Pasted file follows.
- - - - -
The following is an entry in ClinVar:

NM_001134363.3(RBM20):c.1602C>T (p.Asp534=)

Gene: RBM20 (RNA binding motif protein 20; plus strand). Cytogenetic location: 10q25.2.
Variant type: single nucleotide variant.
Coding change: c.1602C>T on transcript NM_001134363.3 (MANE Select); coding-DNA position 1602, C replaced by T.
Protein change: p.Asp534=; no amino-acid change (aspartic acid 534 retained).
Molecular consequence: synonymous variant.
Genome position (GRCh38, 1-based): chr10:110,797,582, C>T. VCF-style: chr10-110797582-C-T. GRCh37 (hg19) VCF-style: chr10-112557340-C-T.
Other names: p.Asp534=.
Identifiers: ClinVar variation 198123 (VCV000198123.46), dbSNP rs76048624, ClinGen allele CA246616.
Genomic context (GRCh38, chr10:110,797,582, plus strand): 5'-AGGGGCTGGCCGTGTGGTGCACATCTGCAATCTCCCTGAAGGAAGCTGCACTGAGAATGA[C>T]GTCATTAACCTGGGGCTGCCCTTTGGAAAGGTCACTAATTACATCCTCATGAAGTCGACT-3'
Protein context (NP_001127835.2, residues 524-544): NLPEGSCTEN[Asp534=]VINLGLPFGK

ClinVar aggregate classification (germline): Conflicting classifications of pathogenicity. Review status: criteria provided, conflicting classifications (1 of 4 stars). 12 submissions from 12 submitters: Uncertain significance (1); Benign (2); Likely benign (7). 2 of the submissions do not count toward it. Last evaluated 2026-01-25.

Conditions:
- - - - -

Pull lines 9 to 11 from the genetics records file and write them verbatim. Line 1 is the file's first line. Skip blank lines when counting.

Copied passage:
Other names: p.Asp534=.
Identifiers: ClinVar variation 198123 (VCV000198123.46), dbSNP rs76048624, ClinGen allele CA246616.
Genomic context (GRCh38, chr10:110,797,582, plus strand): 5'-AGGGGCTGGCCGTGTGGTGCACATCTGCAATCTCCCTGAAGGAAGCTGCACTGAGAATGA[C>T]GTCATTAACCTGGGGCTGCCCTTTGGAAAGGTCACTAATTACATCCTCATGAAGTCGACT-3'